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    this we define two class variables that you can set in your subclass.
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    to_directed_class : callable, (default: DiGraph or MultiDiGraph)
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        Class to create a new graph structure in the `to_directed` method.
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        If `None`, a NetworkX class (DiGraph or MultiDiGraph) is used.
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    to_undirected_class : callable, (default: Graph or MultiGraph)
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        Class to create a new graph structure in the `to_undirected` method.
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        If `None`, a NetworkX class (Graph or MultiGraph) is used.
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    Examples
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    --------
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    Please see :mod:`~networkx.classes.ordered` for examples of
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    creating graph subclasses by overwriting the base class `dict` with
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    a dictionary-like object.
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    """
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    # node_dict_factory = dict    # already assigned in Graph
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    # adjlist_outer_dict_factory = dict
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    # adjlist_inner_dict_factory = dict
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    edge_key_dict_factory = dict
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    # edge_attr_dict_factory = dict
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    def to_directed_class(self):
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        """Returns the class to use for empty directed copies.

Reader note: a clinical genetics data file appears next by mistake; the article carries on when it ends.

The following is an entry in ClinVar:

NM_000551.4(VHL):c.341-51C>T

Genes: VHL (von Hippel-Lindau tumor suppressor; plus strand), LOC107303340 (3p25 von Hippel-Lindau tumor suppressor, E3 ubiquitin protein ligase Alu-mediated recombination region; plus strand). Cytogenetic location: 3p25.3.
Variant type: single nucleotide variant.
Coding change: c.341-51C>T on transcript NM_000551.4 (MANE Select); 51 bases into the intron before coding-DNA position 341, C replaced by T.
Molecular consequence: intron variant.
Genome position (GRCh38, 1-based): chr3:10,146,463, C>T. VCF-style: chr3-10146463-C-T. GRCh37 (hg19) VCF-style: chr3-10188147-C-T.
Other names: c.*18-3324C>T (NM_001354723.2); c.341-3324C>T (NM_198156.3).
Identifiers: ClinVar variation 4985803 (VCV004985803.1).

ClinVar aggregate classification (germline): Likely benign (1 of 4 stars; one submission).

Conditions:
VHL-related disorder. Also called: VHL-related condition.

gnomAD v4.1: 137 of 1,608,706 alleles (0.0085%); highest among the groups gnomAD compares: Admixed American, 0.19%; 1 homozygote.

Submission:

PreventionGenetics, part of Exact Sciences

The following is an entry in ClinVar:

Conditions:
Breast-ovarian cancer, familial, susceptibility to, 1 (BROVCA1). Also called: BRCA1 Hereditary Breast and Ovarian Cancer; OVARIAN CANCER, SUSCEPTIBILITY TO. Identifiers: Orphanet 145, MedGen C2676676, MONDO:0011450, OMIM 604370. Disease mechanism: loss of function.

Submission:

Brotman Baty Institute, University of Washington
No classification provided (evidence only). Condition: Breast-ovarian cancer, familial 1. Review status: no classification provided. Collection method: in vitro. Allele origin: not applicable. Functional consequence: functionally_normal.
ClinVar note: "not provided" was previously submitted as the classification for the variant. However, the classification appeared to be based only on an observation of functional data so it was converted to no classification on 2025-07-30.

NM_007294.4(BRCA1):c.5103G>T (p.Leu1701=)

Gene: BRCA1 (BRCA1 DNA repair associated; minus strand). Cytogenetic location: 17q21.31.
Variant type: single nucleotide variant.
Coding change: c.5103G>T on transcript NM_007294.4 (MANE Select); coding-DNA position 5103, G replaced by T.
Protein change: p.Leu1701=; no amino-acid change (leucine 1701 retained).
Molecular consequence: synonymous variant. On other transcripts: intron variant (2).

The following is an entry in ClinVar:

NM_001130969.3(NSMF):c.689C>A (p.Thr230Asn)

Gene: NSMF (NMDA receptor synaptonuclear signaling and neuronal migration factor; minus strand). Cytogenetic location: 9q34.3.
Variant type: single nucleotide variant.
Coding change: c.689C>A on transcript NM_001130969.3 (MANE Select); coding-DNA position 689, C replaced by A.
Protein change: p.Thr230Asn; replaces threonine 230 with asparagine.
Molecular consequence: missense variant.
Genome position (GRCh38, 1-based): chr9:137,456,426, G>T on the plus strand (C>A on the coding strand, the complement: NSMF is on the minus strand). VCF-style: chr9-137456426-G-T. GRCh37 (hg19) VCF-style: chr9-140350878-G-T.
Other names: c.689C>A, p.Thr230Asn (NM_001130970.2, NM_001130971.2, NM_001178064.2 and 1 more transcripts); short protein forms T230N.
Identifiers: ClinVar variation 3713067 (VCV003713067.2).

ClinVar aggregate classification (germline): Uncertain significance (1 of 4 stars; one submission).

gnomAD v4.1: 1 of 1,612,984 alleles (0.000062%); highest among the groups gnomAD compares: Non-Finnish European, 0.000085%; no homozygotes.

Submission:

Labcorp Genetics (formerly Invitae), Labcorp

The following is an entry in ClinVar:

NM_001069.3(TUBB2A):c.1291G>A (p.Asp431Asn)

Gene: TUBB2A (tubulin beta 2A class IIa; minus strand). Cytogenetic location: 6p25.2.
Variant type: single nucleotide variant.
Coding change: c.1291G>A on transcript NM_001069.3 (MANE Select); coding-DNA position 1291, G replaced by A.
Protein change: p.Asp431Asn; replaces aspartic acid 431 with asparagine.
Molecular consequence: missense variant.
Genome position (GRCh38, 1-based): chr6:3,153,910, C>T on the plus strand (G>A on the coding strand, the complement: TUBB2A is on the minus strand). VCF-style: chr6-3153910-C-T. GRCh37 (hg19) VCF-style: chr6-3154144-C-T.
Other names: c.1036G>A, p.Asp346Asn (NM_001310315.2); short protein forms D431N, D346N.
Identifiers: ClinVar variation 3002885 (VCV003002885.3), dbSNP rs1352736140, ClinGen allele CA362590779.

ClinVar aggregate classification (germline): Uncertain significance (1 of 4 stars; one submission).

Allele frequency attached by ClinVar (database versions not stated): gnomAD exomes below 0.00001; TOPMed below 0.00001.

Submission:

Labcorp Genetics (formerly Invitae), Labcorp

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        If you subclass the base classes, use this to designate
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        what directed class to use for `to_directed()` copies.
277
        """
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        return nx.MultiDiGraph
279

    
280
    def to_undirected_class(self):
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        """Returns the class to use for empty undirected copies.
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        If you subclass the base classes, use this to designate
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        what directed class to use for `to_directed()` copies.
285
        """
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        return MultiGraph
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    def __init__(self, incoming_graph_data=None, **attr):
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        """Initialize a graph with edges, name, or graph attributes.
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        Parameters
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        ----------
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        incoming_graph_data : input graph
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            Data to initialize graph.  If incoming_graph_data=None (default)
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            an empty graph is created.  The data can be an edge list, or any
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            NetworkX graph object.  If the corresponding optional Python
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            packages are installed the data can also be a NumPy matrix